Message circulating via WhatsApp warns that users should beware of messages with specified numbers because the messages come from ‘satanic agents looking for blood through internet’. Supposedly, 11 people in Khomas, Namibia have already died after receiving calls from one of the numbers. A later version claims that the people died in Johannesburg.
The claims in the supposed warning are fanciful nonsense. Nobody in Khomas or anywhere else in the world has died just from receiving a phone call or text message. And, not surprisingly, there are no credible news or police reports that support the claims in the message in any way whatsoever.
Warning: There is a number starting with +91 on whatsapp, with the picture of a white guy or lady. Please do not respond to their msg but block the number Asap. They are satanic agents looking for blood through internet. Some people are dead already so don’t be a victim. Share with everyone u know and save souls +91 88 02 254419/ and +918271098560[6/3, 08:53] +250 785 200 364: Triple 6 is taking over now 11 people died this morning in khomas after receiving a call from this number. +264866699666 and please i beg u,, send this number to all your family members and then to all people u love or people u don’t want to lose and tell them not to answer any call from such numbers. It’s URGENT: Tell all contacts from your list not to accept a video titled “the dance of the Pope”. It is a virus that formats your mobile. Beware it is very dangerous. They announced it today on the radio. Pass on to as many as you can
According to a rather breathless message that is currently traversing the interwebs, especially in Namibia, Uganda, and some other African nations, WhatsApp users should beware of messages with specified numbers because the messages come from ‘satanic agents looking for blood through internet’. Supposedly, 11 people in Khomas, Namibia have already died after receiving calls from one of the numbers. The message begs you to save souls by sharing the information with everyone you know.
The message also warns that you should not accept a video titled ‘the dance of the Pope’ because it is a virus that will format your mobile phone.
Of course, the claims in the supposed warning are fanciful nonsense. Nobody in Khomas or anywhere else in the world has died just from receiving a phone call or text message. Not surprisingly, there are no credible news or police reports that support the claims in the message in any way whatsoever.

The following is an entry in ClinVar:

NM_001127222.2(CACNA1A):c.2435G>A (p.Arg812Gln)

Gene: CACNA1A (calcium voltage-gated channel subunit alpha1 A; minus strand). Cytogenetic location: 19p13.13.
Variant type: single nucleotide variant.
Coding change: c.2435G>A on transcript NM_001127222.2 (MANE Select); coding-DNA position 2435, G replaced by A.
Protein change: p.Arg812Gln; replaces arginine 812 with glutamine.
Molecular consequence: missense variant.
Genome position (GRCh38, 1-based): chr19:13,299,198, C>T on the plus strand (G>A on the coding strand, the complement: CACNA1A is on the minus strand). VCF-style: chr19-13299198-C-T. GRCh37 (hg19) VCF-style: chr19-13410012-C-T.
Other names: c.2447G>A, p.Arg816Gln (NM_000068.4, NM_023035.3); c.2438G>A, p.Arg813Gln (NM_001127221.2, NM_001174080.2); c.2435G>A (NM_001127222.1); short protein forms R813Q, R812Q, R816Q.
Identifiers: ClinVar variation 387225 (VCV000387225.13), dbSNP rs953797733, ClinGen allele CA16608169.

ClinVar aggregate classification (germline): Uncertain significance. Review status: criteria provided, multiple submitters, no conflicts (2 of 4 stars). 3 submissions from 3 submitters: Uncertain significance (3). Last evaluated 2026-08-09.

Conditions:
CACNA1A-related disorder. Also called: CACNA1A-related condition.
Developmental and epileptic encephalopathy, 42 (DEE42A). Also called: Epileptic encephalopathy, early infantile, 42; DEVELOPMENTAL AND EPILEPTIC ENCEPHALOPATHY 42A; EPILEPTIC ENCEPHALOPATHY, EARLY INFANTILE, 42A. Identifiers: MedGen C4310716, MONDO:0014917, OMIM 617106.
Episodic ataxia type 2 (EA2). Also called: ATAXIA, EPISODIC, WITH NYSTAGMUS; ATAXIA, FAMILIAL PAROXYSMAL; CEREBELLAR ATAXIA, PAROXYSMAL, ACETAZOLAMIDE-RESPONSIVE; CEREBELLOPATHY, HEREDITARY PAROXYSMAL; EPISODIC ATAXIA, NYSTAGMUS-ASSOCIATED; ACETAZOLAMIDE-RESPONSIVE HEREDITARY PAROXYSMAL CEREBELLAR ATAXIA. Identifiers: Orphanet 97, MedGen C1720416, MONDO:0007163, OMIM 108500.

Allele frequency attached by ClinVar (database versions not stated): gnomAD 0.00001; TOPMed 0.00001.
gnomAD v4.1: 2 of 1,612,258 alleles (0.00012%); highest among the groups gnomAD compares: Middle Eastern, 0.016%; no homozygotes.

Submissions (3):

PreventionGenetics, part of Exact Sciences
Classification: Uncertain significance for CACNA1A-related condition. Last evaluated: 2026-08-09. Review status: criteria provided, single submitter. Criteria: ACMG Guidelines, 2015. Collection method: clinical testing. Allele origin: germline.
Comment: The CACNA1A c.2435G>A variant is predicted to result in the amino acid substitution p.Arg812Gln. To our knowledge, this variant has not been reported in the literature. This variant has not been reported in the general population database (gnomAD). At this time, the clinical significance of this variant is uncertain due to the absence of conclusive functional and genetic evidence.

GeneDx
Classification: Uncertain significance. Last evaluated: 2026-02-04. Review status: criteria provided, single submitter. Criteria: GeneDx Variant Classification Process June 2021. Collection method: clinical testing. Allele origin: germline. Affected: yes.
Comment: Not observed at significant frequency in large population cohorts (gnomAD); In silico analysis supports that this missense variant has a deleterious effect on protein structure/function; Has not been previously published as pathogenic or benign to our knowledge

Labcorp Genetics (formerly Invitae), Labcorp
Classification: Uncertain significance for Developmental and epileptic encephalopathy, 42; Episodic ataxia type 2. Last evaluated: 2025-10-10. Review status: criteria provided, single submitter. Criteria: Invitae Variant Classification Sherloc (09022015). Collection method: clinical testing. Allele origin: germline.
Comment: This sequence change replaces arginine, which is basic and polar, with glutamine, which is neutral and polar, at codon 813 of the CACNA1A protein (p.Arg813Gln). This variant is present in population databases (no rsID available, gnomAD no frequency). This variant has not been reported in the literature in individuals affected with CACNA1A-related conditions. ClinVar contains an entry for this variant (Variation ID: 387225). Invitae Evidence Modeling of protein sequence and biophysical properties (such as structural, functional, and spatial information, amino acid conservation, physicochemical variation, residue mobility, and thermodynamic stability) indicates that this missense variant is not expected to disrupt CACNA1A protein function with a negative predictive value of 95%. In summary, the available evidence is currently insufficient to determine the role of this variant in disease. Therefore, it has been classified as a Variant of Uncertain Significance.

This is not the first hoax that has falsely claimed the people had died after receiving a ‘killer’ text message or call. Back in 2009, a message circulating in Egypt warned that people had suffered fatal brain hemorrhages after receiving a mobile phone text message. The bogus warning caused so much concern in the community that the Egyptian government was compelled to officially quell the rumours. A similar hoax message circulated in Pakistan in 2007.
These nasty and pointless prank messages cause unnecessary fear and alarm in communities and waste the time of police and government agencies who must calm the fears of concerned members of the public.
And, the warning about the ‘dance of the Pope’ virus is also a hoax that has been circulating for several months as a separate message. There is no virus like the one described in the message. It appears that the prankster who created the ‘satanic agents’ warning has simply tacked on the fake ‘Dance of The Pope’ virus warning for good measure.
A later version of the hoax claims that the deaths occurred in Johannesburg and actually names a person as the supposed satanic agent. Of course, this version is just as absurd – and untrue – as its predecessor. But, this version is perhaps even worse than the original in that it unfairly maligns and could have a detrimental impact on the person it identifies.
Last updated: April 11, 2017
First published: November 26, 2015
By Brett M. Christensen
Importance NoticeAfter considerable thought and with an ache in my heart, I have decided that the time has come to close down the Hoax-Slayer website.
These days, the site does not generate enough revenue to cover expenses, and I do not have the financial resources to sustain it going forward.
Moreover, I now work long hours in a full-time and physically taxing job, so maintaining and managing the website and publishing new material has become difficult for me.
And finally, after 18 years of writing about scams and hoaxes, I feel that it is time for me to take my fingers off the keyboard and focus on other projects and pastimes.
When I first started Hoax-Slayer, I never dreamed that I would still be working on the project all these years later or that it would become such an important part of my life. It's been a fantastic and engaging experience and one that I will always treasure.
I hope that my work over the years has helped to make the Internet a little safer and thwarted the activities of at least a few scammers and malicious pranksters.
A Big Thank YouI would also like to thank all of those wonderful people who have supported the project by sharing information from the site, contributing examples of scams and hoaxes, offering suggestions, donating funds, or helping behind the scenes.
I would especially like to thank David White for his tireless contribution to the Hoax-Slayer Facebook Page over many years. David's support has been invaluable, and I can not thank him enough.
Closing DateHoax-Slayer will still be around for a few weeks while I wind things down. The site will go offline on May 31, 2021. While I will not be publishing any new posts, you can still access existing material on the site until the date of closure.
Thank you, one and all!